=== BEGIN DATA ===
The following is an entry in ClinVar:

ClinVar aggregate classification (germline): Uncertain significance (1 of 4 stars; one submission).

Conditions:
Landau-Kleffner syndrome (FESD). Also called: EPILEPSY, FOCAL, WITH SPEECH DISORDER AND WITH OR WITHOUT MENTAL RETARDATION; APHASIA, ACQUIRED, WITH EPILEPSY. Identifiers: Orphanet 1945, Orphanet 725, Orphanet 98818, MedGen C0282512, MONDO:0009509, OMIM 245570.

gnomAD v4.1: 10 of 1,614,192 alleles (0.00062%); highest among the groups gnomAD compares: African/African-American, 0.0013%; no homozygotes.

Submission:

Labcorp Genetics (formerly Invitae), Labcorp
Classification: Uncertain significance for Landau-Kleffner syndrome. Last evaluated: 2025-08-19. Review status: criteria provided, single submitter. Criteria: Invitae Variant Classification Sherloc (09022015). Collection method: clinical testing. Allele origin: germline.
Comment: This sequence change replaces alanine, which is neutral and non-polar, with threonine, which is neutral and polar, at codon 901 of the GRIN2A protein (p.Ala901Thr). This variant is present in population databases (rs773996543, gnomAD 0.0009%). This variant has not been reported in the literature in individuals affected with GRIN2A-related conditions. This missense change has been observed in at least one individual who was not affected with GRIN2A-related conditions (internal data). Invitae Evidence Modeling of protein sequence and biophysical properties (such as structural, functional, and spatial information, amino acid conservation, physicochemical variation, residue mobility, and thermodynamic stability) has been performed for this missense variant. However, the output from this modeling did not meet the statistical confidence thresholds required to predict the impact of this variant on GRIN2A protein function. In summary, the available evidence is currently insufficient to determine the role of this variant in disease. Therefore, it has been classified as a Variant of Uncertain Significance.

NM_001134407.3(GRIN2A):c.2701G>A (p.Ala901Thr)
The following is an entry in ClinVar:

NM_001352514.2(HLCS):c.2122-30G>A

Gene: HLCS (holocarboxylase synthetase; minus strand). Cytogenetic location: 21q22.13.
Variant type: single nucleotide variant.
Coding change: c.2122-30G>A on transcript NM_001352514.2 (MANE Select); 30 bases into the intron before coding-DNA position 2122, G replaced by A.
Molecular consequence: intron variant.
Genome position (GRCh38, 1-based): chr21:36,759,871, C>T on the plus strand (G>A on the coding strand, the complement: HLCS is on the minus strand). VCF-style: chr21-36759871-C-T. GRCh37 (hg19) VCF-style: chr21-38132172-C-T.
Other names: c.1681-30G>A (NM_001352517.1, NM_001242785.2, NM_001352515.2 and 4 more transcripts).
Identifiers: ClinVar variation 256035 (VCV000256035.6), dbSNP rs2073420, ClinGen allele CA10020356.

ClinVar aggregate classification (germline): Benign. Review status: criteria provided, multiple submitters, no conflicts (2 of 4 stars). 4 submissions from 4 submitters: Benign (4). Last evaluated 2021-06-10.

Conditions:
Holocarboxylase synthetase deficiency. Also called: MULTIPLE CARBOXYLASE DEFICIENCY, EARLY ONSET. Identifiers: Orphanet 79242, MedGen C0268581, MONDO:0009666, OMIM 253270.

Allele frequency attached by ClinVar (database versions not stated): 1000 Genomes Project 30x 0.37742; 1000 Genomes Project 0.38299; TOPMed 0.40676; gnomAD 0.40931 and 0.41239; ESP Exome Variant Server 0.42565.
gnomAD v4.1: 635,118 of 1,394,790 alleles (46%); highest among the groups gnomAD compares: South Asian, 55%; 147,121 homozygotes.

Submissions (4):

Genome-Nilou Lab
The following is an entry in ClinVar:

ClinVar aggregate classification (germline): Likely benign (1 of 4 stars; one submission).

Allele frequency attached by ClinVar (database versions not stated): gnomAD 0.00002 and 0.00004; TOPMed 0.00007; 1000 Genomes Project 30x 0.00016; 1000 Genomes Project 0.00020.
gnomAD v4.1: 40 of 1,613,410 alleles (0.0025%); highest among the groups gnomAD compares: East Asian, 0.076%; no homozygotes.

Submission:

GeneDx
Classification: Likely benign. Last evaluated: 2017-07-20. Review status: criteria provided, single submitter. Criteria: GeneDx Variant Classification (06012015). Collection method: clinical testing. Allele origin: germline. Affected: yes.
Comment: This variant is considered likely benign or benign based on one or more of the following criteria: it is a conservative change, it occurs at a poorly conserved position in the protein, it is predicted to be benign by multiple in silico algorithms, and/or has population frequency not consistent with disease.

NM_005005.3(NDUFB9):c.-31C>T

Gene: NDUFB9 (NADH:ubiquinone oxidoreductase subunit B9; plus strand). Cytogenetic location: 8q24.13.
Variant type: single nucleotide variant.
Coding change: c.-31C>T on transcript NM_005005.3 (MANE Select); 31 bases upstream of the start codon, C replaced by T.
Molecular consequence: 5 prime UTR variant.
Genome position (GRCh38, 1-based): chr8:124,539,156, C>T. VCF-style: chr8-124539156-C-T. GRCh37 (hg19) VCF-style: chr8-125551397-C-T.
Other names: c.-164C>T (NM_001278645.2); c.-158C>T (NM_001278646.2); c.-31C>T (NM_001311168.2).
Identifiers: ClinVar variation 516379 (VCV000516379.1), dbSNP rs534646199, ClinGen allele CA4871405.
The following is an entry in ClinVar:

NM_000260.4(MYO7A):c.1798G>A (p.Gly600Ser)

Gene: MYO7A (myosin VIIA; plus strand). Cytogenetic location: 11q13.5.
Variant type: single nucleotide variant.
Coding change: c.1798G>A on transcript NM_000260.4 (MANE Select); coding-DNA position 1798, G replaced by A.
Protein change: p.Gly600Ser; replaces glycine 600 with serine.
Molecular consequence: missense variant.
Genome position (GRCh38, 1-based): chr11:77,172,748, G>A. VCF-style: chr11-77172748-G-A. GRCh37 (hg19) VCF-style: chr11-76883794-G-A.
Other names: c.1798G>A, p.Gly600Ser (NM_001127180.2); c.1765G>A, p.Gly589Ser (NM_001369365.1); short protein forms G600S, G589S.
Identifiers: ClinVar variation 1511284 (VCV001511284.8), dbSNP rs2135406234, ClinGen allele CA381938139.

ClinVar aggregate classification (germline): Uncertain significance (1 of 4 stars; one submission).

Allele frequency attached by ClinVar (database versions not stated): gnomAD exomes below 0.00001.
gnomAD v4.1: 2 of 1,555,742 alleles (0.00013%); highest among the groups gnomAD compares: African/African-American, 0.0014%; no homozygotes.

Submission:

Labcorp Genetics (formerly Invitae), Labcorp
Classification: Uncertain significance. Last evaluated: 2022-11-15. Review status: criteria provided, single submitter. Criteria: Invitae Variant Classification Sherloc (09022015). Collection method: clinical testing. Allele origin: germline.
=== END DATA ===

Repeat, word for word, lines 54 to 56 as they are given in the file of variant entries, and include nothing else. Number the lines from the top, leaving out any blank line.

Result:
Allele frequency attached by ClinVar (database versions not stated): gnomAD exomes below 0.00001.
gnomAD v4.1: 2 of 1,555,742 alleles (0.00013%); highest among the groups gnomAD compares: African/African-American, 0.0014%; no homozygotes.

Submission: